Today's stock market
|Index||Percentage Change||Point Change|
News of a possible buyout of Qualcomm by Broadcom added to positive earnings reports to propel tech stocks upward; the Technology Select Sector SPDR ETF (NYSEMKT:XLK) rose 0.81%. Health care stocks were also strong, with the Health Care Select Sector SPDR ETF (NYSEMKT:XLV) rising 0.79%.
Apple reports rising sales across all product lines
Tech industry observers had been anticipating Apple's fiscal fourth-quarter report for weeks, hoping to get a read on demand for its new iPhone lineup. When the big reveal came Thursday, analysts were surprised to see strength across the board as the tech giant delivered a blowout quarter; shares closed up 2.6% Friday at an all-time high.
Revenue grew 12.2% to $52.6 billion, well above the 8.2% increase analysts were expecting and above the guidance range the company provided last quarter. Earnings per share rose 25% to $2.07, when analysts were expecting $1.87. Gross margin was near the top end of guidance at 37.9%
Unit shipments of the iPhone increased 2.6% year over year, which was a good result considering iPhone X hadn't started shipping yet. But sales in other product lines boomed. iPad revenue grew 14% and Mac sales gained 25%. The highly profitable services segment grew sales 34% to $8.5 billion, and sales in the "other products" category, which includes the Apple Watch and Apple TV, grew 36%.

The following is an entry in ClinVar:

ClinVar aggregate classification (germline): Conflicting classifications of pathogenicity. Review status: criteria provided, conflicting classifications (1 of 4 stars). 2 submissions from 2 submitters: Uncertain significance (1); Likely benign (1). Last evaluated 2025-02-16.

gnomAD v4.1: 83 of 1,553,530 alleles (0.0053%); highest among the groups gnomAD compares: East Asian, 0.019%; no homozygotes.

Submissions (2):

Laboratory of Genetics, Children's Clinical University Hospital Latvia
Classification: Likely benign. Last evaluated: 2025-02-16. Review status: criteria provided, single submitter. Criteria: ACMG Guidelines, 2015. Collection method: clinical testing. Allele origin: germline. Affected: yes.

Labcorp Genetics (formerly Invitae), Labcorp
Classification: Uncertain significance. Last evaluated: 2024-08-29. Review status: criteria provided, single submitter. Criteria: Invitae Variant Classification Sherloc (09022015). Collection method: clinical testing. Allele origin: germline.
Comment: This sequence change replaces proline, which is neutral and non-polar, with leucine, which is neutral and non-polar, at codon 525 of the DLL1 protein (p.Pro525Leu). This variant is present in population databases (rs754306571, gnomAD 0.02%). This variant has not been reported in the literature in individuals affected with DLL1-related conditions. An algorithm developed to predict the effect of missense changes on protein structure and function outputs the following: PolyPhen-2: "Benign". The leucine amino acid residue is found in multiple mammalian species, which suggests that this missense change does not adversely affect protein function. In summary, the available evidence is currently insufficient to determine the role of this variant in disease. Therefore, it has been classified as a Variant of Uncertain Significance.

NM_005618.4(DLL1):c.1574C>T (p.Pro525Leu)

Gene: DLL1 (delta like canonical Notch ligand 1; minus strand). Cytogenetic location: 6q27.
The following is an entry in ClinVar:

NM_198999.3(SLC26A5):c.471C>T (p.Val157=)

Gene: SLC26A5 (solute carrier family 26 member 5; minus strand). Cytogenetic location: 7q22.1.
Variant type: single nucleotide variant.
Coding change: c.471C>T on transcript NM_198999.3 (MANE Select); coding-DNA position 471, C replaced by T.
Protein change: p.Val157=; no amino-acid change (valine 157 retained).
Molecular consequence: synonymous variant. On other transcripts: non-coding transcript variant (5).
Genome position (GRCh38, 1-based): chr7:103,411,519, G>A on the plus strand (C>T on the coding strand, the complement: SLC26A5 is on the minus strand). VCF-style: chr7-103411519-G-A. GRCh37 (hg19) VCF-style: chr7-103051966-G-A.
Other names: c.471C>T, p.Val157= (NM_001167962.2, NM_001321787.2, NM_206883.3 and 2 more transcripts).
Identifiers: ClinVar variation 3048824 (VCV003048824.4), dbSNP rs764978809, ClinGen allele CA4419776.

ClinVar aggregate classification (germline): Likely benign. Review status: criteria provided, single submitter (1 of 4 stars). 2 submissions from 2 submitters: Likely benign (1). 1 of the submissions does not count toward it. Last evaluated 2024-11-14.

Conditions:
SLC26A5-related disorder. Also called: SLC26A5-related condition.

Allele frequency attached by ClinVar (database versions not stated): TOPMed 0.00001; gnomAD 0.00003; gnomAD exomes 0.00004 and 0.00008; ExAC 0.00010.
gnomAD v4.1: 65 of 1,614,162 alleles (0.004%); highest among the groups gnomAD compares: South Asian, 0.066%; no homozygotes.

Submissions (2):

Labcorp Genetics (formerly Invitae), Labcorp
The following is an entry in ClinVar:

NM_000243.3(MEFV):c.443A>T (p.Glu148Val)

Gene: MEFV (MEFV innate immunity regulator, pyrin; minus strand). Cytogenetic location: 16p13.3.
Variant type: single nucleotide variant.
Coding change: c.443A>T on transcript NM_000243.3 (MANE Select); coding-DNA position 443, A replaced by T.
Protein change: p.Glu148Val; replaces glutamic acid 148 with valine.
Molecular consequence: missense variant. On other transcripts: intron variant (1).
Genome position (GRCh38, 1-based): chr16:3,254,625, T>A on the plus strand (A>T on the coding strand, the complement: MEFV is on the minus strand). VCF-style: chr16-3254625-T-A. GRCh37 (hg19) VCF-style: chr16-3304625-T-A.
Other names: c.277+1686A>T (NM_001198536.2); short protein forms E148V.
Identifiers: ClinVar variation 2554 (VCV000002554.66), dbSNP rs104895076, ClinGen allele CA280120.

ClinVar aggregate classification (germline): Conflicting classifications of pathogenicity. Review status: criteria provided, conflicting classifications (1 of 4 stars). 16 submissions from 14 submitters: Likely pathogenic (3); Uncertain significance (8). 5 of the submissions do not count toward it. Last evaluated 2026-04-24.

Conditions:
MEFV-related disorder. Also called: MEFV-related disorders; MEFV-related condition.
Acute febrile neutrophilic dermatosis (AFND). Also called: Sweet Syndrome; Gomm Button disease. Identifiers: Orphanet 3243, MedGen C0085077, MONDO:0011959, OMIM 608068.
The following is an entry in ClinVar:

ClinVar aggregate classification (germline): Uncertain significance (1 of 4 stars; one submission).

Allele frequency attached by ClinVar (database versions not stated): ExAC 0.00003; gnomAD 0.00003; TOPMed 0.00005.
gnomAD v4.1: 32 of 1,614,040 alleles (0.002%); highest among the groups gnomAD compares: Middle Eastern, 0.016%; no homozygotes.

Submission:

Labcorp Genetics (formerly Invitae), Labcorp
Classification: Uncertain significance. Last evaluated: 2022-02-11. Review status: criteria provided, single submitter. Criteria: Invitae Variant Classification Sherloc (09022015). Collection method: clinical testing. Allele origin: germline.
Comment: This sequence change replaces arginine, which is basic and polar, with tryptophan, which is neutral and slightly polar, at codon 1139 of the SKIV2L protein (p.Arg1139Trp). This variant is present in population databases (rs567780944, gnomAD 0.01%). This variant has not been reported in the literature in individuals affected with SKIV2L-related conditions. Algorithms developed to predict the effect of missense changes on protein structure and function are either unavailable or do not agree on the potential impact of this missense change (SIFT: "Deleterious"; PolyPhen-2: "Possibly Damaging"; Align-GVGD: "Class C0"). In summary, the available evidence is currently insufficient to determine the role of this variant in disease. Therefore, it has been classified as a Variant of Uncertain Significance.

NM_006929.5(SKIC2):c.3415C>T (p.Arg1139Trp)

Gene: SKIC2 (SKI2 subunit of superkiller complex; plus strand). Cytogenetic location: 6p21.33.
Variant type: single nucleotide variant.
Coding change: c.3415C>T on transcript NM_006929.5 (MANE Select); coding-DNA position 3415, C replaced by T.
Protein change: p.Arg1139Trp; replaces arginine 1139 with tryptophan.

In the conference call, CEO Tim Cook highlighted his company's strength in China. He stated that Apple increased market share in that country for iPhone, Mac, and iPad, and had double-digit percentage unit growth in phones.
Guidance for the current quarter is for sales between $84 billion and $87 billion, a 7% increase at the midpoint from Apple's record quarter last year. Excellent results and an upbeat outlook for next quarter -- and for iPhone X sales -- had investors cheering today.
Patience is running thin for Pandora Media
Pandora opened the box on its last quarter, and the market didn't like what came out, sending shares crashing 25%. Revenue increased 8% to $379 million, slightly below the $381 million Wall Street was looking for. It also posted a non-GAAP net loss of $0.06 per share, a slight improvement over the $0.07 per share loss a year ago.
The company's advertising business was weak, with revenue growing only 1% year over year to $276 million, and declining from the previous quarter. The average price per ad was up, but there was a drop off in the number of ads sold. The number of active listeners declined 5.4%, listener hours fell 4.6%, and the company's share of the U.S. radio market dropped from 9.72% to 9.41%. On the positive side, paid subscribers increased 29% and subscription revenue grew 50% to $84.4 million.
In the conference call, management acknowledged that part of the disappointing ad business performance was due to deficiencies in Pandora's technology, meaning that additional investments will be needed in that area. The company also gave Q4 revenue guidance of $365 million to $380 million, substantially below the $413 million that analysts were expecting.
Pandora's new CEO, Sling founder Roger Lynch, no doubt was being cautious about setting expectations as he sets to work on getting the company on the path toward long-awaited profitability. But investor patience for the music streaming leader is definitely wearing thin.
Jim Crumly owns shares of Apple. The Motley Fool owns shares of and recommends Apple and Pandora Media. The Motley Fool owns shares of Qualcomm and has the following options: long January 2020 $150 calls on Apple and short January 2020 $155 calls on Apple. The Motley Fool recommends Broadcom Ltd. The Motley Fool has a disclosure policy.